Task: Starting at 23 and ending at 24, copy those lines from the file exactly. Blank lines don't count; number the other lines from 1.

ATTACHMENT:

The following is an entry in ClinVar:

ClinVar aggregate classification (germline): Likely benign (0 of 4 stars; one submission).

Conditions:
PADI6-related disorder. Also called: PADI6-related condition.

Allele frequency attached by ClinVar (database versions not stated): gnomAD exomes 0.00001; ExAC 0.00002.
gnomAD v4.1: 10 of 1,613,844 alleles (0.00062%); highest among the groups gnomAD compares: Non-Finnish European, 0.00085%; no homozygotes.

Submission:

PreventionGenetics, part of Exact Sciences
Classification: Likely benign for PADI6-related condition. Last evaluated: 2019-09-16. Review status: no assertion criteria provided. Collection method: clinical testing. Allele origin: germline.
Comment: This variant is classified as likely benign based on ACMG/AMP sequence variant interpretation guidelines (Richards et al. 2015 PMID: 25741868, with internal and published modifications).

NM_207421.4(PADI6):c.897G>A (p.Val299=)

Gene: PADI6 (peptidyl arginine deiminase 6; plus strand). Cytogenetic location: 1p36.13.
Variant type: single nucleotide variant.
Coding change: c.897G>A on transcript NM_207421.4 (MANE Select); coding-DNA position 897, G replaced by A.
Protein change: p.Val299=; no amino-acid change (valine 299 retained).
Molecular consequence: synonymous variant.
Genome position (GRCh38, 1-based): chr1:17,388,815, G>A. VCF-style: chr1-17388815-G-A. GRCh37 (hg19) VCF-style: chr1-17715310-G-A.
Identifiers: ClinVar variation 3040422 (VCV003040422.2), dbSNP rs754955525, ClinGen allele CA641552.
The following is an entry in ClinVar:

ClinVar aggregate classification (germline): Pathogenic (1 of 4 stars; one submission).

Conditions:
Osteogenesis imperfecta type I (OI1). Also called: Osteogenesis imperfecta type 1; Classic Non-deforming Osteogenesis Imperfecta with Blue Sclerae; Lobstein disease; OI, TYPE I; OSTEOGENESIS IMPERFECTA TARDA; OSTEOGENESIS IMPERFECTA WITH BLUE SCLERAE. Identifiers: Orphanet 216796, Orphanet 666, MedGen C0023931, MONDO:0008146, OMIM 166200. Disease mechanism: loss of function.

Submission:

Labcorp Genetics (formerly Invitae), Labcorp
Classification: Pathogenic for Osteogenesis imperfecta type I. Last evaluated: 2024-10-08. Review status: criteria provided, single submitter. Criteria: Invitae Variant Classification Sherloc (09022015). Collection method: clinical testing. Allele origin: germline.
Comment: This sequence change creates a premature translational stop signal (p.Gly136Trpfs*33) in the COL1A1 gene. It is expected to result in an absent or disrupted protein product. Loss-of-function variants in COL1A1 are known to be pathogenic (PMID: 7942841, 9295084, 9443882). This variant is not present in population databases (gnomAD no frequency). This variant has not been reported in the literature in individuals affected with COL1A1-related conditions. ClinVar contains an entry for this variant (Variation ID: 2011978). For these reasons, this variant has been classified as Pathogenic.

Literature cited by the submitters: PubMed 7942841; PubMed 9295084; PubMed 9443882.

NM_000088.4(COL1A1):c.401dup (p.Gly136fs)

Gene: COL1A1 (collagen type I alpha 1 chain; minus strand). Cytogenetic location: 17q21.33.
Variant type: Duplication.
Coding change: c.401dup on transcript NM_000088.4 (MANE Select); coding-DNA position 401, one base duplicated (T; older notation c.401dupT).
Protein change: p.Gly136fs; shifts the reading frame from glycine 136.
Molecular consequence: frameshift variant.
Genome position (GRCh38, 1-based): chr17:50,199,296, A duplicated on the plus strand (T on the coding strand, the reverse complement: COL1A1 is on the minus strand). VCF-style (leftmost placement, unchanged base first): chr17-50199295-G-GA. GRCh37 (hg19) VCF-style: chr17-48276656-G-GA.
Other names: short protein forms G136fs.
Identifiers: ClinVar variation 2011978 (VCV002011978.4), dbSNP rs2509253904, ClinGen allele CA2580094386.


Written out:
Submission:

Labcorp Genetics (formerly Invitae), Labcorp